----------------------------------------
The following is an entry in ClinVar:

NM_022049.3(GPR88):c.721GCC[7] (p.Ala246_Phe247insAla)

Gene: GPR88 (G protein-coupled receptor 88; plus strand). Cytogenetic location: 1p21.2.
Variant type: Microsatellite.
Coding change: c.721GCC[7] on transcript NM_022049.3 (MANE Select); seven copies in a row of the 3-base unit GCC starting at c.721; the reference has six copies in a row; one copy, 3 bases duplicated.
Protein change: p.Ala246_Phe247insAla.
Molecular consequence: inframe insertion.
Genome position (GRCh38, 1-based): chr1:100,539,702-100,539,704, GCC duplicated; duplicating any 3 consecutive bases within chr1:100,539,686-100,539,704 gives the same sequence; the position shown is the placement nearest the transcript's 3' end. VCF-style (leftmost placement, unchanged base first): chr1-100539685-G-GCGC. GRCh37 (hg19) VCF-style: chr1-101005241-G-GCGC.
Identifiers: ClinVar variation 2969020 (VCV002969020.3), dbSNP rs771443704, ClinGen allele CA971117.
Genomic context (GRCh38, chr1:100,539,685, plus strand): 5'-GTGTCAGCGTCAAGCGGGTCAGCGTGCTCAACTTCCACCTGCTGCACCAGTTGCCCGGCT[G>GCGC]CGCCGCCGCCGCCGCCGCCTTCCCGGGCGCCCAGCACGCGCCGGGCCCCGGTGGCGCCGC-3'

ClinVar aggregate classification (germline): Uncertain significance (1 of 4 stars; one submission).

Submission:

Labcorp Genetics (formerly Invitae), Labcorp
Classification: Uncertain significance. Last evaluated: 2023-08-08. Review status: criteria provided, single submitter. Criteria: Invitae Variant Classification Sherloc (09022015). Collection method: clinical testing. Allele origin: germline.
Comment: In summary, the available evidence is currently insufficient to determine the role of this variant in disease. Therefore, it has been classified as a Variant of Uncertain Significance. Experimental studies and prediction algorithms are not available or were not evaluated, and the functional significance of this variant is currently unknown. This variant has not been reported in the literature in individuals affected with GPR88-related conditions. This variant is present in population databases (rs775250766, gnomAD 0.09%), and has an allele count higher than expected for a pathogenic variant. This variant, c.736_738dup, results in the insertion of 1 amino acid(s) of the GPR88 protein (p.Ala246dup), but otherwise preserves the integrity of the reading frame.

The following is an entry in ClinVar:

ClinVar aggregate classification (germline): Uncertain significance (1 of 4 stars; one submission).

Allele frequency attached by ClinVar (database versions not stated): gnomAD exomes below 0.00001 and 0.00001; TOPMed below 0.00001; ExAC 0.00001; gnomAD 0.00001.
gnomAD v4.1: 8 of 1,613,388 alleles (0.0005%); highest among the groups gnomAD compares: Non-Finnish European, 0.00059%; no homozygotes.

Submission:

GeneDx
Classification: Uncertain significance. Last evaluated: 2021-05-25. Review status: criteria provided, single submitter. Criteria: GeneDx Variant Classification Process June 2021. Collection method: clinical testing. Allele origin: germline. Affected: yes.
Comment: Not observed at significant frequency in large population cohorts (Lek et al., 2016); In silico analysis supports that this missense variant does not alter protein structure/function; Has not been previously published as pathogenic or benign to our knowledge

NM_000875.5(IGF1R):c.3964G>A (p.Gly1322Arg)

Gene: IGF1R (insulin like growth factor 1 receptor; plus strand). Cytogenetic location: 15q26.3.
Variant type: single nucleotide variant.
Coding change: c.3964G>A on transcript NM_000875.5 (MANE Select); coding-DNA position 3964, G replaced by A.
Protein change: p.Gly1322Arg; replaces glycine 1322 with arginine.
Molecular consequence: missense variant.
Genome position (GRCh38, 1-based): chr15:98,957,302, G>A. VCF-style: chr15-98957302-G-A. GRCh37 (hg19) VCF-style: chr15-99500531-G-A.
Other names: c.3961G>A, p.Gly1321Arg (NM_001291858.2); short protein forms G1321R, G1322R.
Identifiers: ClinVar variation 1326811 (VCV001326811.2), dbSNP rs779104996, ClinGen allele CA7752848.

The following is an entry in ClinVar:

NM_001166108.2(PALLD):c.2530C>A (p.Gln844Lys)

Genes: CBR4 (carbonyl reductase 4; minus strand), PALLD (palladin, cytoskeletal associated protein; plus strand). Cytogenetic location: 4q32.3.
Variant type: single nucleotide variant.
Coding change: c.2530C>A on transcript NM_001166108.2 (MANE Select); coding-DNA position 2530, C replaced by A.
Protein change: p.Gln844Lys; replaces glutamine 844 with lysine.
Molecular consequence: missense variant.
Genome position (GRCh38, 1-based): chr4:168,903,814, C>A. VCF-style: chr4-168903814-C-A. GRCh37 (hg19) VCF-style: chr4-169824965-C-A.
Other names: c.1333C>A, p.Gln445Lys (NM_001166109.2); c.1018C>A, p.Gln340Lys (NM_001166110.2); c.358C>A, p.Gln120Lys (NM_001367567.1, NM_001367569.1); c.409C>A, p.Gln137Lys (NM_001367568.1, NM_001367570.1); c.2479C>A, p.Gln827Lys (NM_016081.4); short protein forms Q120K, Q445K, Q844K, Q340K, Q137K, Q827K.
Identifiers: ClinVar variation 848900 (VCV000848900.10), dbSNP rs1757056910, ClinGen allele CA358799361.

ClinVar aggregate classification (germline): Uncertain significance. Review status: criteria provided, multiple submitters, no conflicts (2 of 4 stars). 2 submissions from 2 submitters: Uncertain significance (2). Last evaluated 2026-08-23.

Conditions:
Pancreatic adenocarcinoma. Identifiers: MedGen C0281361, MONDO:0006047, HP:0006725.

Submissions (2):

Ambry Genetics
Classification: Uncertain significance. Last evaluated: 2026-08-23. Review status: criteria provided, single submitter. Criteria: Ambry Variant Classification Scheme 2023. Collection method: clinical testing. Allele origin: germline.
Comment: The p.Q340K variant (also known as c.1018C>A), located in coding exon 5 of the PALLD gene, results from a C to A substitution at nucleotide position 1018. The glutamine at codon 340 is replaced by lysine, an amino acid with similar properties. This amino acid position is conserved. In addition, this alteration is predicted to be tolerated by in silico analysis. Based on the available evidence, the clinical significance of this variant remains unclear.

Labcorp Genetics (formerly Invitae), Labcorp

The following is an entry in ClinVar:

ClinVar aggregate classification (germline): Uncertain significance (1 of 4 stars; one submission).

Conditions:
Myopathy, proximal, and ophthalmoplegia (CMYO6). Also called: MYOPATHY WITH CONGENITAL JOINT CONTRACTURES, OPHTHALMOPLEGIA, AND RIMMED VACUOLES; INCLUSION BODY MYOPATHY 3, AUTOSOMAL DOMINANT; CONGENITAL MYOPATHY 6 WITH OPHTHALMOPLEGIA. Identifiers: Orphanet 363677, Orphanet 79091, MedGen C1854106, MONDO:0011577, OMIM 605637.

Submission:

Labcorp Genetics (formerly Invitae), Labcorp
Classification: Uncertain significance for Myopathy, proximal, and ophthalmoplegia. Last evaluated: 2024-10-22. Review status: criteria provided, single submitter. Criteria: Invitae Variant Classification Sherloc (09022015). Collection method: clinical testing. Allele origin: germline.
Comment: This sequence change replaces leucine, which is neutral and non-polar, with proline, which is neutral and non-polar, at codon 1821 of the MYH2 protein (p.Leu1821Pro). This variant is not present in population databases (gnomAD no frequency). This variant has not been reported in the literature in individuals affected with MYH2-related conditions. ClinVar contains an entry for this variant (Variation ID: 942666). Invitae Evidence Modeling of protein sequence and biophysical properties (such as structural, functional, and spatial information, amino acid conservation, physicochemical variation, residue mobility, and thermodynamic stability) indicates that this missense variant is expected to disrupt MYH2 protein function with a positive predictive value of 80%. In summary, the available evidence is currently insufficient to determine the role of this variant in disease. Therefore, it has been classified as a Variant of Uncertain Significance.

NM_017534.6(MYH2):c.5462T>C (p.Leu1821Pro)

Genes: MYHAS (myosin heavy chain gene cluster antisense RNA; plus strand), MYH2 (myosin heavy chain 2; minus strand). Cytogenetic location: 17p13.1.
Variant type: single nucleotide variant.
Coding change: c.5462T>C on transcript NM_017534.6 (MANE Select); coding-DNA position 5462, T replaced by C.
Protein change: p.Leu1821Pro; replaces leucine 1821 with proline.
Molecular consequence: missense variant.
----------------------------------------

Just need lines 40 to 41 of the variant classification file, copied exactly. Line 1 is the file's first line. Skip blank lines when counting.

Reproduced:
Genome position (GRCh38, 1-based): chr4:168,903,814, C>A. VCF-style: chr4-168903814-C-A. GRCh37 (hg19) VCF-style: chr4-169824965-C-A.
Other names: c.1333C>A, p.Gln445Lys (NM_001166109.2); c.1018C>A, p.Gln340Lys (NM_001166110.2); c.358C>A, p.Gln120Lys (NM_001367567.1, NM_001367569.1); c.409C>A, p.Gln137Lys (NM_001367568.1, NM_001367570.1); c.2479C>A, p.Gln827Lys (NM_016081.4); short protein forms Q120K, Q445K, Q844K, Q340K, Q137K, Q827K.